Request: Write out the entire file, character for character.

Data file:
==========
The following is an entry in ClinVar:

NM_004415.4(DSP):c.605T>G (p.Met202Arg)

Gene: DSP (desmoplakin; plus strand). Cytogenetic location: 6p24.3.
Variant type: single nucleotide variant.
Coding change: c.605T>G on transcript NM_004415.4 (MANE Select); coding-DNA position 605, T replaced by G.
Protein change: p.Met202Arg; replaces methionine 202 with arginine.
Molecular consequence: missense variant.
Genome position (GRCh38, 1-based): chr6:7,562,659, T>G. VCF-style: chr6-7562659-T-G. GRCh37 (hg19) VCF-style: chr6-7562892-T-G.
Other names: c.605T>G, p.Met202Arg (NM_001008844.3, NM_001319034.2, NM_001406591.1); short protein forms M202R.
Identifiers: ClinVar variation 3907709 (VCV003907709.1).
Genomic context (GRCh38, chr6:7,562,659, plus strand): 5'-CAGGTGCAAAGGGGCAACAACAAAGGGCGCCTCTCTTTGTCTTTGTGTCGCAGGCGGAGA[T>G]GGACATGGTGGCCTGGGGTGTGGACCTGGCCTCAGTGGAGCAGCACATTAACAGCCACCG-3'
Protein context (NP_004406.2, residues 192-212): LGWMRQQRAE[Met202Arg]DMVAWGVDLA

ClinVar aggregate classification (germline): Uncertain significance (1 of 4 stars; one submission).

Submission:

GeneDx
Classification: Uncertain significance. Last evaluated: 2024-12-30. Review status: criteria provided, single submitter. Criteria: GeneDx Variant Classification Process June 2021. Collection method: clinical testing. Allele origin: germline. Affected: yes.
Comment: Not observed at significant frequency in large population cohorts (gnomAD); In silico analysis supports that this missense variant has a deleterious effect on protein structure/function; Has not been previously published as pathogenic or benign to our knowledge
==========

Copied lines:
The following is an entry in ClinVar:

NM_004415.4(DSP):c.605T>G (p.Met202Arg)

Gene: DSP (desmoplakin; plus strand). Cytogenetic location: 6p24.3.
Variant type: single nucleotide variant.
Coding change: c.605T>G on transcript NM_004415.4 (MANE Select); coding-DNA position 605, T replaced by G.
Protein change: p.Met202Arg; replaces methionine 202 with arginine.
Molecular consequence: missense variant.
Genome position (GRCh38, 1-based): chr6:7,562,659, T>G. VCF-style: chr6-7562659-T-G. GRCh37 (hg19) VCF-style: chr6-7562892-T-G.
Other names: c.605T>G, p.Met202Arg (NM_001008844.3, NM_001319034.2, NM_001406591.1); short protein forms M202R.
Identifiers: ClinVar variation 3907709 (VCV003907709.1).
Genomic context (GRCh38, chr6:7,562,659, plus strand): 5'-CAGGTGCAAAGGGGCAACAACAAAGGGCGCCTCTCTTTGTCTTTGTGTCGCAGGCGGAGA[T>G]GGACATGGTGGCCTGGGGTGTGGACCTGGCCTCAGTGGAGCAGCACATTAACAGCCACCG-3'
Protein context (NP_004406.2, residues 192-212): LGWMRQQRAE[Met202Arg]DMVAWGVDLA

ClinVar aggregate classification (germline): Uncertain significance (1 of 4 stars; one submission).

Submission:

GeneDx
Classification: Uncertain significance. Last evaluated: 2024-12-30. Review status: criteria provided, single submitter. Criteria: GeneDx Variant Classification Process June 2021. Collection method: clinical testing. Allele origin: germline. Affected: yes.
Comment: Not observed at significant frequency in large population cohorts (gnomAD); In silico analysis supports that this missense variant has a deleterious effect on protein structure/function; Has not been previously published as pathogenic or benign to our knowledge